Rabbits making mochi

Rabbits making mochi


Image from cesare a.k.a synkronicity (http://www.flickr.com/photos/55046325@N00/3149792735/)

Comments (1)

December sweets

Japanese sweets are very intricate, varied, exotic, and difficult to describe to foreigners who have never had anything that is comparable. The making of wagashi (image search and more pics), or traditional confectionery, is a true art in Japan. We learned on a TV show that wagashi apprentices spend about 15 years perfecting their anko before attempting to make the actual sweets. They are considered masters after 30 or 40 years of practice.

Here, though, I just have some of the everyday desserts that we tried during our December trip to Japan.

Goza souro

Goza souro

This picture shows goza souro being made in the department store Sogo. It’s essentially a sandwich of a soft, dense batter (like a pancake) and sweet bean paste.

French toast with azuki

French toast with azuki


This was Yusuke’s dessert at Denny’s, of all places. Only the menu wasn’t anything like what you find in North America. A prime example was this French toast with azuki beans and pumpkin ice cream.

Chocolate mochi

Chocolate mochi


Mochi is glutinous rice that is pounded— traditionally with a mallet— into a soft, sticky, erm, mass. It can be eaten in many ways, but these mochi balls were coated in cocoa powder. One of Yusuke’s sisters, a chocoholic, ate nearly all of the ones that we bought for the family, but I managed to snatch a taste of one.

Kuzu-kiri

Kuzu-kiri


Kuzu-kiri consists of flat gelatinous, noodle-like stuff made of starch from the kuzu plant. My explanation in words doesn’t make much sense, so more pics are here and here. The chilled “noodles,” for lack of a better word, are dipped in a sweet syrup to give them flavour. Yusuke describes the taste as very “gentle.”

Shiruko

Oshiruko


I wrote about oshiruko (sweet azuki “soup”) before, but it was particularly wonderful at this sweets shop in Kamakura. The homemade mochi was lightly toasted and perfectly chewy. Yuuummmmm.

Rum ball

Rum ball


We had fabulous rum balls at Yusuke’s uncle’s house. They were bigger than a golf ball, filled with dense rum cake and coated in chocolate, tastefully served on a Hello Kitty plate. Very rich, but perfectly balanced by green tea.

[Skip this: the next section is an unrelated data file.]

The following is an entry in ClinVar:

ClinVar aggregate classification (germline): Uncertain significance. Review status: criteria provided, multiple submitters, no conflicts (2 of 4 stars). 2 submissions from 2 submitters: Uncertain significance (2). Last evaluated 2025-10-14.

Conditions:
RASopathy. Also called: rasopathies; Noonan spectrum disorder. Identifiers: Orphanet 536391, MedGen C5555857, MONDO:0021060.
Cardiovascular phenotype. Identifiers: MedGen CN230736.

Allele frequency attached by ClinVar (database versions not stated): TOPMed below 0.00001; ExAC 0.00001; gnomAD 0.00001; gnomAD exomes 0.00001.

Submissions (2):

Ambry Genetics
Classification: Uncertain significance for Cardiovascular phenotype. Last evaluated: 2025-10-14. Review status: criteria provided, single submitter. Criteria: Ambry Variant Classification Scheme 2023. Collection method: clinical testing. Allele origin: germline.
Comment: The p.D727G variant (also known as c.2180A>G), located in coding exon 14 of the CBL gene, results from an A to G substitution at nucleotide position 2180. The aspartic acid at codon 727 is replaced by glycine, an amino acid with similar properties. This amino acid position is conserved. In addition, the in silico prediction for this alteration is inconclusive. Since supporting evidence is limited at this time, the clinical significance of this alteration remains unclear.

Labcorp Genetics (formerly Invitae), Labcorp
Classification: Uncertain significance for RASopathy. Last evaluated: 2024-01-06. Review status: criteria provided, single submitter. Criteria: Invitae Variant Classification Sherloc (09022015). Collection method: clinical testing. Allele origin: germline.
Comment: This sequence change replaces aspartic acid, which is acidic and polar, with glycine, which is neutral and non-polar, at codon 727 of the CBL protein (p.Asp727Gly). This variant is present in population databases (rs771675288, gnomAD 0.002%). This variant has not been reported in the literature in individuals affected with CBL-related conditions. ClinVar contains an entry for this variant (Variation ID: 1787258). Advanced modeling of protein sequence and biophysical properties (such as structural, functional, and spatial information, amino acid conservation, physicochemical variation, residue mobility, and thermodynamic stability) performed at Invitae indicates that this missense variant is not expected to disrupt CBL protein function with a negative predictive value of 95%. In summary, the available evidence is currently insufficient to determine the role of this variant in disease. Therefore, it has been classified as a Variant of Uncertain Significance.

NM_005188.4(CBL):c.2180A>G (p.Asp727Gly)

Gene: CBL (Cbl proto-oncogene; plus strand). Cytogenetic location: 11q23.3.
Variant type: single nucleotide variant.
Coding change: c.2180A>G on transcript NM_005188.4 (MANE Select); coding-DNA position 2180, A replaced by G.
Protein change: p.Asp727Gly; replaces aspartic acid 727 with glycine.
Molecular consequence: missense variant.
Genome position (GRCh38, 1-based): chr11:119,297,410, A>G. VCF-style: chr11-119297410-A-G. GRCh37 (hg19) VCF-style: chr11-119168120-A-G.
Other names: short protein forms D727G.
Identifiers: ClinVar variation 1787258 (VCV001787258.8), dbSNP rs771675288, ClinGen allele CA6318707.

Ohagi

Ohagi


Ohagi is an extremely yummy sweet—definitely one of my most favourite new discoveries on our trip. It’s basically squished sweet rice coated with sweet bean paste (anko) or other ingredients. For example, we also had black sesame and edamame bean ohagi. It’s not sugary-sweet like Western cakes or cookies (even though it does have TONS of sugar). The about.com article describes it well and so does the explanation on Just Hungry.

Year of the Cow

Year of the Cow


We had these cute sweets, decorated in honour of the Year of the Cow, at a friend’s house. They are manju, a small cake filled with azuki paste. The outside has a thin layer of hardened icing. The effect is somewhat similar to a petit-four.

Sweet potato and chestnut cake

Sweet potato and chestnut cake


This cake was selected by Yusuke to serve as his birthday cake. It was not overly sweet, instead having a more subtle and rich taste, made with sweet potatoes, pumpkin, chestnuts, and light icing. He didn’t want to admit it was his birthday, though…
ult

Comments off

Cabbage fried rice

Cabbage fried rice

Cabbage fried rice

This Chinese-style fried rice dish was a great way to use leftover cabbage. The veggies—carrots, cabbage, mushrooms (yay!), and white onions— were stir fried briefly first, and then the rice and beaten eggs were thrown in. The seasoning was salt, black pepper, chicken bouillon, and a tiny bit of soy sauce.

Comments off